Federal emergency aid is on its way to help areas across the
Sen. Tammy Baldwin, D-Wis., announced in a press release Wednesday that the U.S. Department of Transportation had released the $1.5 million aid package. The funding will help the state repair infrastructure destroyed by the successive rounds of flooding throughout August.
“Wisconsin communities across our state have been hard hit and I have worked to secure federal support that will help us recover,” Baldwin said. “This federal road funding is a good first step to help us rebuild our roads so Wisconsin families and businesses can move forward."
Sen. Baldwin joined U.S. Representatives Ron Kind, Mark Pocan and Glenn Grothman in appealing on the Trump Administration to act quickly to make federal funds available and support recovery efforts in communities across the state.
The flooding wreaked more than $39 million of damage on public infrastructure, according to a Dane County Emergency Management estimate released Wednesday. The department attributes the majority of the public sector's costs to damaged public utility services, like electric and sewage infrastructure, followed by loss of and expense to public buildings and equipment.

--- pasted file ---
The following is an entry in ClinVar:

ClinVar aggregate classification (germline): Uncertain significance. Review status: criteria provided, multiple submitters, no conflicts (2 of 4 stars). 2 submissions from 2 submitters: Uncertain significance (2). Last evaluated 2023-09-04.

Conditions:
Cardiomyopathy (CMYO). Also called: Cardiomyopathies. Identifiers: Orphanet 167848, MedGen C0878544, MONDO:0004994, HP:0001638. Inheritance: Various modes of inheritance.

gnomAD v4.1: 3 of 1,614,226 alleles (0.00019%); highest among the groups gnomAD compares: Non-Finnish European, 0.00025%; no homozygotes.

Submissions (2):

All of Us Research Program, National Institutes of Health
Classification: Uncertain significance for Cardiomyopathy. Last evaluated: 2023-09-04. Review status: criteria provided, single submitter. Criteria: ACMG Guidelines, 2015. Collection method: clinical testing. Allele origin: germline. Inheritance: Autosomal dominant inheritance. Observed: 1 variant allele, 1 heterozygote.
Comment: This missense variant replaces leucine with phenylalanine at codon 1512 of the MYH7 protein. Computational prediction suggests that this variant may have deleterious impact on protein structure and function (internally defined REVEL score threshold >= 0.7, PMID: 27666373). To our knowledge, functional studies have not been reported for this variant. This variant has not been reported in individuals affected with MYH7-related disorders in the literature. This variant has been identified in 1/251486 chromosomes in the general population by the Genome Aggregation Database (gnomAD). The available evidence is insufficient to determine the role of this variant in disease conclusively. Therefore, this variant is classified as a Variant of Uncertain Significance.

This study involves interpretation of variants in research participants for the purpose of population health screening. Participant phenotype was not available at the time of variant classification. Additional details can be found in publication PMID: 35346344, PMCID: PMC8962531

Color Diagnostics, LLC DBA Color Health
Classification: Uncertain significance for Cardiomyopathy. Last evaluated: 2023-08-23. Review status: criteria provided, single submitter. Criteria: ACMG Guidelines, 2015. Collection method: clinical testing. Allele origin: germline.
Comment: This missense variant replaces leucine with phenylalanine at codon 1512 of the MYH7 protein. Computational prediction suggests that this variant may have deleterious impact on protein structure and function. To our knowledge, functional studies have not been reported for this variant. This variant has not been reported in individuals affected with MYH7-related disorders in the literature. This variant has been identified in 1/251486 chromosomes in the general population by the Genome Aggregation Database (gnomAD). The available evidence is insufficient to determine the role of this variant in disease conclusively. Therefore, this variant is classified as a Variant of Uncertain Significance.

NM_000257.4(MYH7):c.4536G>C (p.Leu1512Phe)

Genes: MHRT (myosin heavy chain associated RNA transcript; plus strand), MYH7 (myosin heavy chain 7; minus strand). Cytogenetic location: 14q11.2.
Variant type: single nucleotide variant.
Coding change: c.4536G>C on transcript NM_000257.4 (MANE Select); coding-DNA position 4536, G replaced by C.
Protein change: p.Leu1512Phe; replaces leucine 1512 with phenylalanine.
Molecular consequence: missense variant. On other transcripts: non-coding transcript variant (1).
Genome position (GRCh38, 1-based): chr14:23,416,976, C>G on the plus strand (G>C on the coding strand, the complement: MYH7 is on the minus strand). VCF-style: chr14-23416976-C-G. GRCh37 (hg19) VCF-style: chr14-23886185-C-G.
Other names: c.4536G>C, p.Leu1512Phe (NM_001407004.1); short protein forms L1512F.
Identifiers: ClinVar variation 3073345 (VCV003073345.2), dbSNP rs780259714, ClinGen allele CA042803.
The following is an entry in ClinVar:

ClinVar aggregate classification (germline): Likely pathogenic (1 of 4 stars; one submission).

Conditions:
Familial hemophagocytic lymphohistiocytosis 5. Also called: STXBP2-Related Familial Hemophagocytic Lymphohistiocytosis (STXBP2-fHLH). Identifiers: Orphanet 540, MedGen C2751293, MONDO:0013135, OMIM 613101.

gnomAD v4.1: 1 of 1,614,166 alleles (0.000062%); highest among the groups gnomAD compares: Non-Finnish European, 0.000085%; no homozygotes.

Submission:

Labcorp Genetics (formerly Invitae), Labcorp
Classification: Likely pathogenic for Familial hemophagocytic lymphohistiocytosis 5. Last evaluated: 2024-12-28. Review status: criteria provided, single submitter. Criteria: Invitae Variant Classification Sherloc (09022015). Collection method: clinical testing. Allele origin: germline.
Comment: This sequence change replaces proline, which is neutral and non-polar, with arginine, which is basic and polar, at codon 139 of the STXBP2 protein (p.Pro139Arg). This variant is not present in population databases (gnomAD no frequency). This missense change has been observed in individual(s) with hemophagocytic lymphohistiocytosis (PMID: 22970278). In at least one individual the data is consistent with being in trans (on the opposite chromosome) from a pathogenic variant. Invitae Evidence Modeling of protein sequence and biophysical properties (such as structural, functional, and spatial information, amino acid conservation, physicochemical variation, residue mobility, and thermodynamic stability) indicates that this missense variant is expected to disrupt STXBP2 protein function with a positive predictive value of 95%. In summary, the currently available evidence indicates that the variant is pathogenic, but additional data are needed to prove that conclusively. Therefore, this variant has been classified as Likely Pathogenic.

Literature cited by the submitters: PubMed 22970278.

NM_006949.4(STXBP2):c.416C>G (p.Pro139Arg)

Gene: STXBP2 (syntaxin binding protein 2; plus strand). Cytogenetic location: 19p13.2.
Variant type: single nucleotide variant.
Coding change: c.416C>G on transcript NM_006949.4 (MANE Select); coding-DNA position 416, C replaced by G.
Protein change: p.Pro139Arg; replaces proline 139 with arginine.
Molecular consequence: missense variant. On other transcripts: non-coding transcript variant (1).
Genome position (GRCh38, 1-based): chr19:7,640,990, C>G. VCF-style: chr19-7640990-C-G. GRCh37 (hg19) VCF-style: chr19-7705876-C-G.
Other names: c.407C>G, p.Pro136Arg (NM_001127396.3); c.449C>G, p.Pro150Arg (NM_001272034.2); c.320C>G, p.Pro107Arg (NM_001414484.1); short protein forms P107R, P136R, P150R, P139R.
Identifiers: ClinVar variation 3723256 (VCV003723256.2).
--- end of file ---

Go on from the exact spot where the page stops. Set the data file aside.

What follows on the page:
“Damages to Wisconsin's highway system was caused by multiple and on-going rounds of thunderstorms, heavy rain, high winds, and hail,” Baldwin said in the release. “The storm events, affecting all areas of Wisconsin, caused widespread flash flooding, closed roadways, damaged bridges and culverts, and compromised critical infrastructure.”
The aid comes as the southern parts of the state continue to grapple with the effects from the flooding that began more than two weeks ago. In Madison, some roads are still closed, and on the Yahara Chain, Lake Monona and Lake Mendota are at record highs.
In other parts of the state, the week’s continued rainfall led to more evacuations in Coon County, more road closures in the Eau Claire area and a mudslide that stopped traffic for more than an hour in Genoa, as well as countless business closures and reports of residential nuisance flooding.
This marks the second time that the federal government has approved disaster relief funding for Wisconsin this summer. In July, President Trump signed off on a similar aid package meant to assist counties in northwestern Wisconsin to recover from the heavy June floods that destroyed miles of roads and outed several bridges.